Most patients with N-methyl D-aspartate-receptor antibody encephalitis develop seizures but the epileptogenicity of the antibodies has not been investigated in vivo. Wireless electroencephalogram transmitters were implanted into 23 C57BL/6 mice before left lateral ventricle injection of antibody-positive (test) or healthy (control) immunoglobulin G. Mice were challenged 48 h later with a subthreshold dose (40 mg/kg) of the chemo-convulsant pentylenetetrazol and events recorded over 1 h. Seizures were assessed by video observation of each animal and the electroencephalogram by an automated seizure detection programme. No spontaneous seizures were seen with the antibody injections. However, after the pro-convulsant, the test mice (n = 9) had increased numbers of observed convulsive seizures (P = 0.004), a higher total seizure score (P = 0.003), and a higher number of epileptic 'spike' events (P = 0.023) than the control mice (n = 6). At post-mortem, surprisingly, the total number of N-methyl D-aspartate receptors did not differ between test and control mice, but in test mice the levels of immunoglobulin G bound to the left hippocampus were higher (P < 0.0001) and the level of bound immunoglobulin G correlated with the seizure scores (R(2) = 0.8, P = 0.04, n = 5). Our findings demonstrate the epileptogenicity of N-methyl D-aspartate receptor antibodies in vivo, and suggest that binding of immunoglobulin G either reduced synaptic localization of N-methyl D-aspartate receptors, or had a direct effect on receptor function, which could be responsible for seizure susceptibility in this acute short-term model.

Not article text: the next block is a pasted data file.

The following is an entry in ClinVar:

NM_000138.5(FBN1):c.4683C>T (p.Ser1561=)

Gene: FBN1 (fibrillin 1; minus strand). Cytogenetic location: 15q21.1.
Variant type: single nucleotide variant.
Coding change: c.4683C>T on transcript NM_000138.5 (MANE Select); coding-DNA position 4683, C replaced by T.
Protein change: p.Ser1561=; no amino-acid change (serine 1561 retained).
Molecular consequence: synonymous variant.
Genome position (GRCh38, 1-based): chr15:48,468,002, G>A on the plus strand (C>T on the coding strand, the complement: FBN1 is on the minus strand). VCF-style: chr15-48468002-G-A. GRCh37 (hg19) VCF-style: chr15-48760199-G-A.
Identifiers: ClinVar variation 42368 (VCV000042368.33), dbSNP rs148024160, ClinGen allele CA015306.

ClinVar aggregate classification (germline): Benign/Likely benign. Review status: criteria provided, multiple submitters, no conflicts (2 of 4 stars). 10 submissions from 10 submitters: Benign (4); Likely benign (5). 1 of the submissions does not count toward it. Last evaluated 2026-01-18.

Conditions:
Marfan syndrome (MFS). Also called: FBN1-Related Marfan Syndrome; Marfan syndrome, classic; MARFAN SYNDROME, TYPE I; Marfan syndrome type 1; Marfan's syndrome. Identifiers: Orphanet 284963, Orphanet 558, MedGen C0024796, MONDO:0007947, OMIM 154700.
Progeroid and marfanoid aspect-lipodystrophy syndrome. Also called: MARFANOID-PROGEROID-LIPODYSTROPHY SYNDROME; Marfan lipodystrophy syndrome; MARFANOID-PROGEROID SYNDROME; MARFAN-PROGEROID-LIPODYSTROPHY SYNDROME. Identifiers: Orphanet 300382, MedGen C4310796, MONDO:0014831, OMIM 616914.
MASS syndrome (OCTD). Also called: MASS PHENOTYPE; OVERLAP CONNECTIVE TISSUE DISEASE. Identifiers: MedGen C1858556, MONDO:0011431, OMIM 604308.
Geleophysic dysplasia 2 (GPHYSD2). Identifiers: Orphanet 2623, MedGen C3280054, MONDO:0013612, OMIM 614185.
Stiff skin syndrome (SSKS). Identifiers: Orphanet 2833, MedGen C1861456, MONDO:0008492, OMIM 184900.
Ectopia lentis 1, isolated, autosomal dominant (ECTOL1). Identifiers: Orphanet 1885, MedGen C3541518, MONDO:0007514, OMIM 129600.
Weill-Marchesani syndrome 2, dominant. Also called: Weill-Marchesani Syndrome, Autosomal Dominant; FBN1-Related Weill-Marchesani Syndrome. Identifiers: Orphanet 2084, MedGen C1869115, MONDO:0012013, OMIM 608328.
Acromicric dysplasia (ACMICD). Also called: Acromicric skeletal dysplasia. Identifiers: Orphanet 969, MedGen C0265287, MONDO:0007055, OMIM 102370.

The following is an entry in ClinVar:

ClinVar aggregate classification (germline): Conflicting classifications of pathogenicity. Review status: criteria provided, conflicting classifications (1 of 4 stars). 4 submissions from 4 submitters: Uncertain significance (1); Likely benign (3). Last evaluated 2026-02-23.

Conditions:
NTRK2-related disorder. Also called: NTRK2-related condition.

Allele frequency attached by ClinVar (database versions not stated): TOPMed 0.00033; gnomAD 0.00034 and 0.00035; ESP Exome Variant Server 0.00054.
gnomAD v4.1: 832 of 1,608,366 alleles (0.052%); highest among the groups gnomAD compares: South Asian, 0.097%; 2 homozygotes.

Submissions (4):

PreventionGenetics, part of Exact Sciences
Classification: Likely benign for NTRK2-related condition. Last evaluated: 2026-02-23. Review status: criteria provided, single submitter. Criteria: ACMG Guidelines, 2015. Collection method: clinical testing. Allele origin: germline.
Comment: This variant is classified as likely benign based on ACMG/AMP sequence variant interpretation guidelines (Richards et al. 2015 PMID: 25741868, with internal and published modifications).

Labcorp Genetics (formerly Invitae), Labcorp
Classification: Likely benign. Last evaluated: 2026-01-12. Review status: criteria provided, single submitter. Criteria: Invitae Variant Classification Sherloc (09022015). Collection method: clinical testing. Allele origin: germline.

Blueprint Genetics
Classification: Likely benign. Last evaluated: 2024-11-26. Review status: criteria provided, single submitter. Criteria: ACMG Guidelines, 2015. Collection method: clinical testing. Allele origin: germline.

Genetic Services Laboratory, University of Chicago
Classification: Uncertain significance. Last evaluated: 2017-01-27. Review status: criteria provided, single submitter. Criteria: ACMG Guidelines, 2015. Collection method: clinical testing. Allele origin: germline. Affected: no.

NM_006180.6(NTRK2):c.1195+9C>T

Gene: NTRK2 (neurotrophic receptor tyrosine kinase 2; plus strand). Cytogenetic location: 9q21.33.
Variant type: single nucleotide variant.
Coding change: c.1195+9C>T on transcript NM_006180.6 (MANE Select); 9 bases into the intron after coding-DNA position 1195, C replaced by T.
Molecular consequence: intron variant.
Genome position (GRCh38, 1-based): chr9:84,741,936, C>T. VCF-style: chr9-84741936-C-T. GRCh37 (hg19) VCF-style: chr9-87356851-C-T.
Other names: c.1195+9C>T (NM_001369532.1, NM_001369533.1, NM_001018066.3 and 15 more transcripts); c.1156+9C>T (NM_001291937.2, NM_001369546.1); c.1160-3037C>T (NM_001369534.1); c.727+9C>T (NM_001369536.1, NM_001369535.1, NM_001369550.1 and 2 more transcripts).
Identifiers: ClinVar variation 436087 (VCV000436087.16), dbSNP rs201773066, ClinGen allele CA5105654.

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NMDAR, antibody, mouse electroencephalography, seizures, Animals, Anti-N-Methyl-D-Aspartate Receptor Encephalitis, Autoantibodies, Brain, Convulsants, Disease Models, Animal, Electroencephalography, Female, Hippocampus, Humans, Immunization, Passive, Immunoglobulin G, Mice, Mice, Inbred C57BL, Pentylenetetrazole, Receptors, N-Methyl-D-Aspartate, Seizures